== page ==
Alhambra - Granada
The Alhambra was a palace, a fortress and a citadel; the residence of the Nasrid Sultans and top government officials, court servants and the royal guard.

The Nasrid Alhambra was a courtly city, conceived and built to serve the royal court. The urban layout was clearly organized during the two and a half centuries of its development, with the logical transformations brought about by the successive architectural styles.

A military base for the royal guard in the Alcazaba provided security on the inside to the Sultan, his family and the governing bodies. A military center, strategically situated with easy access to the rest of the Alhambra, the Alcazaba housed the guards and their families. Like any other municipality, it had a cistern (aljibe) and public baths.

In addition, there was a palatial zone reserved exclusively for the Sultan and his kin. It also had administrative offices, which were situated in accordance with protocol, the more private and courtly ones taking precedence. There were also areas where people came together for readings of the Surah or to hold Counsel of Ministers meetings. The Sultan decided when to celebrate the courtly feasts, which coincided with relevant celebrations in the National or Moslem calendar.

The palatial zone consisted of several palaces. The palaces had the same structure as normal houses did, only they were bigger and more richly decorated as befitted the honor of the residents. The palaces had balconies, courts, gardens and alleys in a setting in which vegetation and water played an essential role.
Each palace included its own baths and small oratories, where the residents complied with their daily mandatory prays. A road providing access to the various palatial locations was also separated from the rest of the Alhambra and off limits to unauthorized citizens.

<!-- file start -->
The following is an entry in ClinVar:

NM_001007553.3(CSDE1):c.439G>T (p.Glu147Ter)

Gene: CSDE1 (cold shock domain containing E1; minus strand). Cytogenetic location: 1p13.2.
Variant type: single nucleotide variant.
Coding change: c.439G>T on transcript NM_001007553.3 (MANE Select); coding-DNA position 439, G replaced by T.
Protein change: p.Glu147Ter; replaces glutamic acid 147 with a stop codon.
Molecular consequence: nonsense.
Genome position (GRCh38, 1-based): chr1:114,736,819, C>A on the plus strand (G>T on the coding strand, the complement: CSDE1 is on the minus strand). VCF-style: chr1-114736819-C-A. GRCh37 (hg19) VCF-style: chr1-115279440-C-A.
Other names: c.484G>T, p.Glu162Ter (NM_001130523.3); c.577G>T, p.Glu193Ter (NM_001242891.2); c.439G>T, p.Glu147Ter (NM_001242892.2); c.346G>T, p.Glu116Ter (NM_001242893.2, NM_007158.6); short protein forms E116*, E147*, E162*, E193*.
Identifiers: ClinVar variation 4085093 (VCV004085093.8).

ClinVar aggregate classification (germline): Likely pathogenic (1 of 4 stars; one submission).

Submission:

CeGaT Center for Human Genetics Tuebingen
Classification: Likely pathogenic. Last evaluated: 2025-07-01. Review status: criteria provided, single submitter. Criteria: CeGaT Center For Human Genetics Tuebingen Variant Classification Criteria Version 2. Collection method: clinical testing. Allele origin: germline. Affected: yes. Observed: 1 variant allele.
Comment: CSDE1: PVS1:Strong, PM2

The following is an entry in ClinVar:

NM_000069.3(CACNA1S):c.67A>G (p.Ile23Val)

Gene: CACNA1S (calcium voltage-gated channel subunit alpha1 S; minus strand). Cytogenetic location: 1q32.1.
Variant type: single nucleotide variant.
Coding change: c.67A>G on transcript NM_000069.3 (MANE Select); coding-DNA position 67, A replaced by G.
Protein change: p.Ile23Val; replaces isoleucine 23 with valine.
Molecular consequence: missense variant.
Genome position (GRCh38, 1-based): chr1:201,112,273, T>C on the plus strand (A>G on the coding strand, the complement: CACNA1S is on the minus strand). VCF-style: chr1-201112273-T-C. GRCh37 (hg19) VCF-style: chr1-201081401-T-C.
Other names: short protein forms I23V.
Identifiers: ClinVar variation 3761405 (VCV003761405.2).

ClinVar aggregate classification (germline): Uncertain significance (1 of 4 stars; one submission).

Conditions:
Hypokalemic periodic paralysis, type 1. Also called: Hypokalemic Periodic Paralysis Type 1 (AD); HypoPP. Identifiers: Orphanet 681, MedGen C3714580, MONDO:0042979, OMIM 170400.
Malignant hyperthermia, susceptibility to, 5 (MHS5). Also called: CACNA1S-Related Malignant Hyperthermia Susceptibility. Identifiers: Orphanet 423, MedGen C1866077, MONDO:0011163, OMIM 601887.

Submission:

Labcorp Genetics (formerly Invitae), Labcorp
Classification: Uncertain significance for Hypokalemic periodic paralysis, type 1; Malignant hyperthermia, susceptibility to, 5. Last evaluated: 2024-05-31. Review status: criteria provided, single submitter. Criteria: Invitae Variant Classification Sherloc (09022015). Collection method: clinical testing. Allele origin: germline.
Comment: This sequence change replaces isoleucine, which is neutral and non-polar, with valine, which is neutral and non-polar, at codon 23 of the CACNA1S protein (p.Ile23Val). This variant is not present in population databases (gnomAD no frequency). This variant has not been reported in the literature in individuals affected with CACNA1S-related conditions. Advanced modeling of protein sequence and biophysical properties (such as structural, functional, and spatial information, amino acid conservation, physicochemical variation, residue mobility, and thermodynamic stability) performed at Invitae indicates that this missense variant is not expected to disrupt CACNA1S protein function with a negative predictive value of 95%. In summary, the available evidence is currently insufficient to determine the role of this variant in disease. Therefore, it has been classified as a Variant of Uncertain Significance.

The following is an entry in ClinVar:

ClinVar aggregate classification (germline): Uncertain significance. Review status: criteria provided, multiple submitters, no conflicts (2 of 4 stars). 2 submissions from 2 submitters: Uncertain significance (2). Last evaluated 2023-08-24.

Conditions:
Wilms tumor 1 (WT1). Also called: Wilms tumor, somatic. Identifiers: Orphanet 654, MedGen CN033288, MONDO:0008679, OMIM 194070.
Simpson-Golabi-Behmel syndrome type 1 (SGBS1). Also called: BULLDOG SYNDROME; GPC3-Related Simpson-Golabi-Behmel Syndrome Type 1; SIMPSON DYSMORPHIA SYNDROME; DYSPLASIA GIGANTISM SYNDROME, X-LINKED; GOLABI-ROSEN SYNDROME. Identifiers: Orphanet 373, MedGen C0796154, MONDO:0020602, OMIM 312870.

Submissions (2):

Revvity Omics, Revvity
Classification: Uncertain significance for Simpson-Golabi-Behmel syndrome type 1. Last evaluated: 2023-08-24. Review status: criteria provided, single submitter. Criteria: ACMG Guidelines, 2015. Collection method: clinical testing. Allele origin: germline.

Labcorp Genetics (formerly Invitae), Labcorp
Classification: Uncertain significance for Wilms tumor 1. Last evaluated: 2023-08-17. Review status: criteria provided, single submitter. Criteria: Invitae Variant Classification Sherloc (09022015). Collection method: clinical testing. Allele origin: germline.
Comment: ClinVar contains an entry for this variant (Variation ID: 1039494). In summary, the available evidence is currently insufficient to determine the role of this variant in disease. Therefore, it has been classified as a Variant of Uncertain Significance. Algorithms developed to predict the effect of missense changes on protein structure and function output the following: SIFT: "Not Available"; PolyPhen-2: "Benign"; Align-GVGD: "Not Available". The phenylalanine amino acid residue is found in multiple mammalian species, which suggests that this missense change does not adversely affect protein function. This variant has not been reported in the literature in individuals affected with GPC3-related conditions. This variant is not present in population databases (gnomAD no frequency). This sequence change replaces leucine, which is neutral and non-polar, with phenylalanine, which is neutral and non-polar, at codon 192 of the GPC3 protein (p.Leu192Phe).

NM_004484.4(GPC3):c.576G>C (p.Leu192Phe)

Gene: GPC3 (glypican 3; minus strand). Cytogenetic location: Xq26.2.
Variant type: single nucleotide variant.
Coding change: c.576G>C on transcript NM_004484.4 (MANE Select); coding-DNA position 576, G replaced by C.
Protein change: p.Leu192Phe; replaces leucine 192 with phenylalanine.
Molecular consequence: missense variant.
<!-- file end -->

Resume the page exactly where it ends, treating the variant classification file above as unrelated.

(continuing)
La Alhambra Medina inhabitants served the court and the palace. The quarter, with a slightly inclined main street that ran west to east, had public baths, a mosque, and shops.

Adjacent to the Mosque were the Rauda, or Cemetery of the Sultans, and a school, or Madraza.
In the low lying area, behind the Gate of Wine, the main gate, there were houses, some of which were important, where functionaries and servants to the Court resided. There were small cisterns and public gathering places. About halfway down, on either side of the street, were two large buildings considered to be veritable palaces: the Palace of the Abencerrages and the building that later became the Monastery of San Francisco.

The high area of the city was where small artisan industry was established: glass blowing, ceramics, tanning, water mills and even coin minting. In this area the King’s Canal entered the Alhambra through an aqueduct and a conduit. The canal, parallel with the Royal Road, flowed downward, sending water through a maze of canals covering the entire area. Small roads, alleys and sheds completed the urban scenario of the citadel.

The Alhambra was unassailable, it being totally surrounded by an impregnable wall that was joined to the wall that protected Granada. The Alhambra wall had four main gates: the Gate of Arms and the Gate of the Arrabal, on the north side, and the Gate of Justice and the Gate of the Seven Floors, on the south side
A road that ran around the inner part of the wall connected the different buildings of the citadel, and in case of attack was used as a defensive moat.

More than thirty towers and turrets were distributed along the ramparts; some of them housed the main halls and rooms of houses and palaces; others offered a panoramic view that extended into the horizon; and still others were used as strategic points of the complex defensive system of the city. All were different from others in shape and size, thus conferring a singular fortified aspect to each one, which is so characteristic of this Complex of Historical-Artistic Monuments.